Who's the front-runner to win the manager's job in Oakland?
--David L., Pinole, Calif.
I can't answer that question with even an ounce of certainty, so I won't. General manager Billy Beane generally doesn't tip his hand during negotiations, and that's what a managerial search is -- one huge negotiation. Last time I spoke to him regarding candidates, it was like he flipped into this heretofore unheard Robo-GM mode: "We'll take our time ... due diligence ... respect the process ... Erubiel Durazo ... OK, where was I?"
And that's his right. If anything, Beane's relative silence on the matter probably means that he doesn't have a front-runner at this point. I wish I were better at cracking the code for you, but there doesn't even seem to be a code.
I will say that I think third-base coach Ron Washington is the best possible fit, and it appears I'm not alone. Through Friday, more than 70 percent of the people who responded to a poll on this very Web site threw their support behind Washington, and the numbers were similarly in Washington's favor in an Oakland Tribune poll published on Friday.
True A's fans all know that Beane isn't one to be swayed by public sentiment; however, Eric Byrnes, Carlos Pena, Tim Hudson, Mark Mulder and Rickey Henderson know that, too. So the backing of some writers and a bunch of fans might not do Washington a ton of good going into his interview.
But if Washington aces the interview and ends up in some sort of tie with another candidate at the end of the process, that same backing might be just enough to tip the scale in his favor.
If the A's have offered Frank Thomas a two-year deal for $15 million total, what in the world is the holdup? Doesn't that deal seem more than fair enough for a 38-year-old with a serious, recent injury history who, while tremendous last season, next year will be a 39-year-old with a serious, recent injury history?
-- Hank H., Storrs, Conn.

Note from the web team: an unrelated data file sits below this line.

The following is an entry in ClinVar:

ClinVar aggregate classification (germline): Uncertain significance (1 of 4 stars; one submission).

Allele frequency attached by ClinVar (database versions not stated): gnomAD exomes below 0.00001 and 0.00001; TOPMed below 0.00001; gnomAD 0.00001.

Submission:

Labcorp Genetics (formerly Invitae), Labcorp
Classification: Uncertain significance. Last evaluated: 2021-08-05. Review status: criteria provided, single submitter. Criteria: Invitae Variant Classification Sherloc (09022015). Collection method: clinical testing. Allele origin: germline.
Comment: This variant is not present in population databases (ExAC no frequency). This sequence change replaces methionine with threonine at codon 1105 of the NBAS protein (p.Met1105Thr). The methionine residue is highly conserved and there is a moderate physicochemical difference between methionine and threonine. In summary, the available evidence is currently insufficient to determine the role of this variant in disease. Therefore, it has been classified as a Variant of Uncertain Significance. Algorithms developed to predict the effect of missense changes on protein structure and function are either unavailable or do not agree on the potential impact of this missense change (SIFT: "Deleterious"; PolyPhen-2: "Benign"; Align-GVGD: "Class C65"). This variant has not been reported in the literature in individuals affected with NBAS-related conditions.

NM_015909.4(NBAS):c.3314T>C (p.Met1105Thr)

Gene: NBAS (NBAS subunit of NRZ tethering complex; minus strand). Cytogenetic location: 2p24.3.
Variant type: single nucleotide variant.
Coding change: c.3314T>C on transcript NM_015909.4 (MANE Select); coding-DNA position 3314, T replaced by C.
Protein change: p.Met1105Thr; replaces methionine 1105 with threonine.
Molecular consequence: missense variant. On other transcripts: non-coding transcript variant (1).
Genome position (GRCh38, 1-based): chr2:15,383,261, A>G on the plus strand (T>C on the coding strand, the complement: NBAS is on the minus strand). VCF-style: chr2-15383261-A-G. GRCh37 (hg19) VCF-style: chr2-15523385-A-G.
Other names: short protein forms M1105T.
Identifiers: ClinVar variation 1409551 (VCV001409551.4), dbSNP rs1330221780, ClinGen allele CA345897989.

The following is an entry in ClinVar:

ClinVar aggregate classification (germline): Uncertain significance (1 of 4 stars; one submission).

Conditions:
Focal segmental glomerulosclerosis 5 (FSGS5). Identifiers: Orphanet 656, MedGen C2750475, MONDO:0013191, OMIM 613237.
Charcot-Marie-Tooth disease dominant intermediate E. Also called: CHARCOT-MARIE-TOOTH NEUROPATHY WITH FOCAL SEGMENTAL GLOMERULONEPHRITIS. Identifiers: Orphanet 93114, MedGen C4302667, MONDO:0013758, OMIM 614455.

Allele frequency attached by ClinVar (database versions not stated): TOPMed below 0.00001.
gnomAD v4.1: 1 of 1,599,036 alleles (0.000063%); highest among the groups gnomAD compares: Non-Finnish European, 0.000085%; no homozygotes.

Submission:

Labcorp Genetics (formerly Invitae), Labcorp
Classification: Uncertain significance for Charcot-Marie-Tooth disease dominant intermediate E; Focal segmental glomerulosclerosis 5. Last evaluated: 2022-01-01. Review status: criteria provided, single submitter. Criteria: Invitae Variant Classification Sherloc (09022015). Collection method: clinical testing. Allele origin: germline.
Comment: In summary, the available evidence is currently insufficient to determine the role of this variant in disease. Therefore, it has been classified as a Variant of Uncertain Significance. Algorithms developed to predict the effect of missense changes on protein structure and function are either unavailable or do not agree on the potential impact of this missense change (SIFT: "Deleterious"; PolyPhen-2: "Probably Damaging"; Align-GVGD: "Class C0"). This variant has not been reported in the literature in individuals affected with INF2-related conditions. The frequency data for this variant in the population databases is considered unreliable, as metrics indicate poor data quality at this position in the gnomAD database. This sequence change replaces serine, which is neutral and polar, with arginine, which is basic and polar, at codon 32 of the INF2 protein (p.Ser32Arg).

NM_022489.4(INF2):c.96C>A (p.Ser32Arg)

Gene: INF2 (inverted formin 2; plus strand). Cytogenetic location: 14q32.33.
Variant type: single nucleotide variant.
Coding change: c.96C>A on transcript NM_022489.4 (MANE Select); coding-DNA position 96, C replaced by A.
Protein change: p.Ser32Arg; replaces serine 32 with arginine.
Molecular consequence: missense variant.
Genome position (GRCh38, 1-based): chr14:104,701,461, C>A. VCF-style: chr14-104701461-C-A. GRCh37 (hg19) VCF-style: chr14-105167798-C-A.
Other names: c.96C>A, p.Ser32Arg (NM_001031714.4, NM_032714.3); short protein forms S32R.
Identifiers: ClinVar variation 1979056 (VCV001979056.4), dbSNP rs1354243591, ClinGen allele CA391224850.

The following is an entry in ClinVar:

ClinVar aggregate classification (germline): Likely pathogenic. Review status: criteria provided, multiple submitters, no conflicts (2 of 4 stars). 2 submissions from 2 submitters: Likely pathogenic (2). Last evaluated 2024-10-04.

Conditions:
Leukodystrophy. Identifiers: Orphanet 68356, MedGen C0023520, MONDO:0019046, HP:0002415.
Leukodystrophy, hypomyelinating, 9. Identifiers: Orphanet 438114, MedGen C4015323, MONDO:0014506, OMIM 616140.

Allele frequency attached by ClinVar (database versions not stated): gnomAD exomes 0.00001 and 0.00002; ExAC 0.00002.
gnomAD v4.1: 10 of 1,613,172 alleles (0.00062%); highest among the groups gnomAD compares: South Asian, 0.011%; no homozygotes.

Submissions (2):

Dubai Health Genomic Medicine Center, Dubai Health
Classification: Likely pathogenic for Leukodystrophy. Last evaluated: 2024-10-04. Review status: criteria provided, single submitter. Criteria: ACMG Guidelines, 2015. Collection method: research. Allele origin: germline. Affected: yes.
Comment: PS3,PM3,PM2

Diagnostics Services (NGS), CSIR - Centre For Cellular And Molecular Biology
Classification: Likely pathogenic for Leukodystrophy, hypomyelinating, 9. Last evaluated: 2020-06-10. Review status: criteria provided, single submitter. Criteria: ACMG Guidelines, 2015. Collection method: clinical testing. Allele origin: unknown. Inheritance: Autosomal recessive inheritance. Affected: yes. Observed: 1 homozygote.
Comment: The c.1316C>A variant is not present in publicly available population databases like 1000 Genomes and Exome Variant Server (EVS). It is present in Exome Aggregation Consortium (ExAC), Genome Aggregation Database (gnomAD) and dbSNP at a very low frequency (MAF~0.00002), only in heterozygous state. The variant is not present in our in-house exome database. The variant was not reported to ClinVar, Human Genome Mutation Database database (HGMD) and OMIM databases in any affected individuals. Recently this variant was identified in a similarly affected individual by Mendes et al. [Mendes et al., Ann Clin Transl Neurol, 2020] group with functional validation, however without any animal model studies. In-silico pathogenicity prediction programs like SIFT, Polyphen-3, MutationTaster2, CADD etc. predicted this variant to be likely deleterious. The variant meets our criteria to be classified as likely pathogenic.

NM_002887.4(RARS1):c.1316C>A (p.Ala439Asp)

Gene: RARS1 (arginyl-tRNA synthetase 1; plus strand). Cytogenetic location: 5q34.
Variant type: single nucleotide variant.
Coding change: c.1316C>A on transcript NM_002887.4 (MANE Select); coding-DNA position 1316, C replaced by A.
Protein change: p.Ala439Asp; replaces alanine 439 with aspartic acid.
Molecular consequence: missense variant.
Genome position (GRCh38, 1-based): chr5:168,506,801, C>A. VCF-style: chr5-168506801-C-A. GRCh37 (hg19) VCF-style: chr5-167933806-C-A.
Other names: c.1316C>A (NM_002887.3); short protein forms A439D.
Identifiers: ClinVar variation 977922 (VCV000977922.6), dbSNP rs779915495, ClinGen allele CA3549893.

You are no longer welcome in the mailbag, Hank. For job-security reasons, I simply can't allow the questions to be more insightful and pointed than the answers.
Well done. I have nothing to add but this: If that's really the deal, Thomas should take it and run. Not run hard, but take it and run. It's a good deal, and Oakland is a good place for Thomas right now.
If I remember correctly, you were pretty high on Joe Blanton right before last season? You still on the Big Joe bandwagon?
--Kyle S., Eureka, Calif.
As fun as the Big Joe bandwagon sounds like it would and should be, I'm just going to roll up alongside it in the Husky Joe Hummer, with Johnny Cash's "Jackson" blaring from the speakers.
Yes, I remain high on Blanton. The man won 16 games as a 25-year-old in his second season, and virtually every pitcher in the bigs who is 30 or older will tell you that he didn't really "get" to know how to pitch at the big-league level until he was 27 or 28, at the earliest. That, for me, factors into what I think I see in Blanton: still a lot of upside.
The question now is how to extract the upside. How does Blanton go from good to great? An obvious answer: fewer bad outings.
Twice in April, he gave up seven earned runs in a start. He did it again in May, and in June he gave up a six-pack once; he gave up another couple of sixers in September, and there's your 4.82 ERA for the year.